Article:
16. Were there many casualties in your unit?
The First Infantry Divsion had the third highest casualty rate in the Vietnam War I think. Worse was the 1st Calvary Divsion and some of the Marine units. There were 7 guys in my hooch/squad. One of us had been killed. But my experience was nothing like some others. At divison HQ I got to know a guy who had been in a recon platoon on point when it walked into a horseshoe ambush. I think there were around 20 or 25 in the platoon. After it was over, there were about 7 that were not dead or wounded. There were about 100 US deaths a week during the time I was in Vietnam.

17. Tell me about one of your most memorable experiences.
There are three. One is the first time I was caught in the open during an attach and had no where to hide. It only lasted about 10 or 15 seconds but in that time, I was pretty convinced I wasn't going to make it. I had screwed up and strayed too far from cover. Now, I was going to be punished for it. Rockets were very close and on the trees they don't have to very close to hurt or kill you. As it turned out, I was untouched.

Another is one night I was sitting in a hole guarding an opening through the wire and it was raining. There was about a foot or so of water in the hole. I had a poncho on but was sweating profusely under it. I was miserable and pretty much disgusted with the miltary. My problem wasn't so much the war but the military - after all we called it the place where the uneducated told the unwilling to do the unnecessary. I thought through my options. First, I could go AWOL but where. A guy walking alone through the forrest or jungle probably wouldn't have lasted a day by himself. Moreover, even if you could get to Saigon, how could you get out of country and how could you ever get to Australia? And if you did, would they eventually send you back to the states? It wasn't like you could go to the airport and buy a plane ticket. Second, you could refuse to do what ever you were told. That would get you sent to Long Binh Jail (stockade) where your time wouldn't be counted as in country and you would be a slave to blacks that ran the jail. Third, you could commit suicide. Last, you could grit your teeth and cross your fingers. I chose to grit my teeth. I told myself if I ever got out of there I would hit the bricks running. If I put 1/2 the effort into a job or school that I put into Vietnam I could produce more than anyone around me. I would never hand over absolute control of me to someone else again.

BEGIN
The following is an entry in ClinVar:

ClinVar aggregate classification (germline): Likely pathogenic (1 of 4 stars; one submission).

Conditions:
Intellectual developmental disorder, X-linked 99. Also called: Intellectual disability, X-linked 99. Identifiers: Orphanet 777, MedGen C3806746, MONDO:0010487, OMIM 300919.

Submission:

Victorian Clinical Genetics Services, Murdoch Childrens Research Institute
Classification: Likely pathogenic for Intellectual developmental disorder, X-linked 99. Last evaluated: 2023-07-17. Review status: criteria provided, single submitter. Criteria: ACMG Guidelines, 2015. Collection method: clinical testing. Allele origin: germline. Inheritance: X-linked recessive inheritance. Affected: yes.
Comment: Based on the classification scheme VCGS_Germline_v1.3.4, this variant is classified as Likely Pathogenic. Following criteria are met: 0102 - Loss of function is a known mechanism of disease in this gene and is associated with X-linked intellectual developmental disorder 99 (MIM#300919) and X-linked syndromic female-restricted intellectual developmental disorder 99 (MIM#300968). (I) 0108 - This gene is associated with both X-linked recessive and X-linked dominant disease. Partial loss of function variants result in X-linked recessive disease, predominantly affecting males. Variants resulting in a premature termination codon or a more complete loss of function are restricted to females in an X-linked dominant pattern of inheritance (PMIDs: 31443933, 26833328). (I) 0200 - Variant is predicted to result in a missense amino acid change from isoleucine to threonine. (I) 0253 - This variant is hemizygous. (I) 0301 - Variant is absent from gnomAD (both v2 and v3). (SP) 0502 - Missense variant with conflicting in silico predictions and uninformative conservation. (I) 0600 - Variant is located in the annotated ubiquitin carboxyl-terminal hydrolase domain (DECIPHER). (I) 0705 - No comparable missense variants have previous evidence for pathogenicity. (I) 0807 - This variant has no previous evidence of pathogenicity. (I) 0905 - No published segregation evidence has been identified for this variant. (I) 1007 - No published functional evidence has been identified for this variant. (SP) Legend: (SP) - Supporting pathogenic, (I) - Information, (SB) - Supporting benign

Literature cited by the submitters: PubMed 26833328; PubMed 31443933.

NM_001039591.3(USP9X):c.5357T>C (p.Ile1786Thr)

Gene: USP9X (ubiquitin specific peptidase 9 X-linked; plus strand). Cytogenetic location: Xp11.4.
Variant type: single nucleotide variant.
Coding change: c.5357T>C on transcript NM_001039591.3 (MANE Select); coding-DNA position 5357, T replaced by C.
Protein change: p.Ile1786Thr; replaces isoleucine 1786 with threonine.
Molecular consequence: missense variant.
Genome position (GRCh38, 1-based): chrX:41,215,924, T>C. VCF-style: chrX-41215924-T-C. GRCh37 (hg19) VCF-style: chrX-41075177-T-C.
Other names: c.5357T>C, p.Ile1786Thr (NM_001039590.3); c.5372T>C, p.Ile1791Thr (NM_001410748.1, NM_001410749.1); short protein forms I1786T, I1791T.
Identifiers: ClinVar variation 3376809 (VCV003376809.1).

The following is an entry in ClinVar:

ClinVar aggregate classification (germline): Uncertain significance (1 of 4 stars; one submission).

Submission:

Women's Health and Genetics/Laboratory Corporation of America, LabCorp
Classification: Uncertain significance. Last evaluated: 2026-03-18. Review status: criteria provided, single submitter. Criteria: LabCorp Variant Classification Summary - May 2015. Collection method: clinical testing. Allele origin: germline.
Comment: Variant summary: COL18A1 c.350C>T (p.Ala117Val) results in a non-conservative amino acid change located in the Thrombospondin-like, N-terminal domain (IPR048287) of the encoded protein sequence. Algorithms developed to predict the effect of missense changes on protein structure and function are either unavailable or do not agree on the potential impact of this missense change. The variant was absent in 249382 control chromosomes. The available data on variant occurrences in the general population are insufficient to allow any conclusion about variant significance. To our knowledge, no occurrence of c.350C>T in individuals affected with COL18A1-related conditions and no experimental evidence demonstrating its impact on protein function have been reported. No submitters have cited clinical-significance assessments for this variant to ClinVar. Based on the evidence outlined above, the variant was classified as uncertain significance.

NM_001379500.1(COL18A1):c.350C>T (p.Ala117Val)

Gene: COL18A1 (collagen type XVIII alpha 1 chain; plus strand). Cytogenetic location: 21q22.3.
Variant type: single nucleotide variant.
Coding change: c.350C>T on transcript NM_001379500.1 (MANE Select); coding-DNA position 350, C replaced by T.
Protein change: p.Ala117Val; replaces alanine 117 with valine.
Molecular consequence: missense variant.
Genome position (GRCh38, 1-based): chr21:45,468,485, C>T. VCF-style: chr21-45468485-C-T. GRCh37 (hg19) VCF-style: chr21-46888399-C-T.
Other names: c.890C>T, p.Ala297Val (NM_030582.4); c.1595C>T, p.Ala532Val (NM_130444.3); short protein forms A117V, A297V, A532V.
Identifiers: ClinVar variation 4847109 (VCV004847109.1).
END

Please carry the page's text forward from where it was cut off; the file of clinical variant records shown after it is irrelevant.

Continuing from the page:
And later I made E-5 and was assigned to the DTOC and life got better.

The third was one day rounding the G-2 (division intelligence) tent on my way to the DTOC, our pet dog (named "dumbshit") and the division general's pet German shepard ("King") got into a dogfight. King was facing our dog and had him by the back of the neck. Pulling on King's tail was our Division Commander Major General Keith Ware. Pulling on our dog's tail in the opposite direction was our G-3 (operations) officer Lt. Col. Lou Menetrey. The dogs wouldn't let go of each other so they were suspended in air with their feet off the ground with one man each pulling on their tails. I assisted in getting the dogs apart without getting bitten. A few moments later my boss, Lt. Col. Menetrey came out and said the General was inquiring whether our dog was okay. So, I went and found our dog and was trying to inspect the back of his head and neck to see if he was hurt. Although we were in Vietnam, he looked like something of a husky mongrel with a thick coat of hair. He wouldn't sit still to let me examine him as I had to pull his coat apart to inspect his skin. So, I'm down on my knees holding the dog trying to inspect the back of his neck authoritatively yelling "dumbshit" to make him stop wiggling. I felt a hand on my left shoulder from above and someone asking me if he was okay. After a couple of more yells to the dog by name I looked up and it was General Ware. Dumbshit may have been loyal to us and was protecting our area from intruders like the commanding general and his ex-scout dog named King, but any thoughts of loyalty to our dog disappeared. I was really embarrassed. I was not loyal to dumbshit. I wanted to say, 'He's not my dog, he's G-3's dog. I didn't name him, someone else did. He was here before we got here.' But by proper military protocal and instinct, I said 'He'll be fine sir. He's a tough dog'. I think that made the general feel better and he went back to his meeting. But in terms of our dog, he was the hero and I was the dumbshit.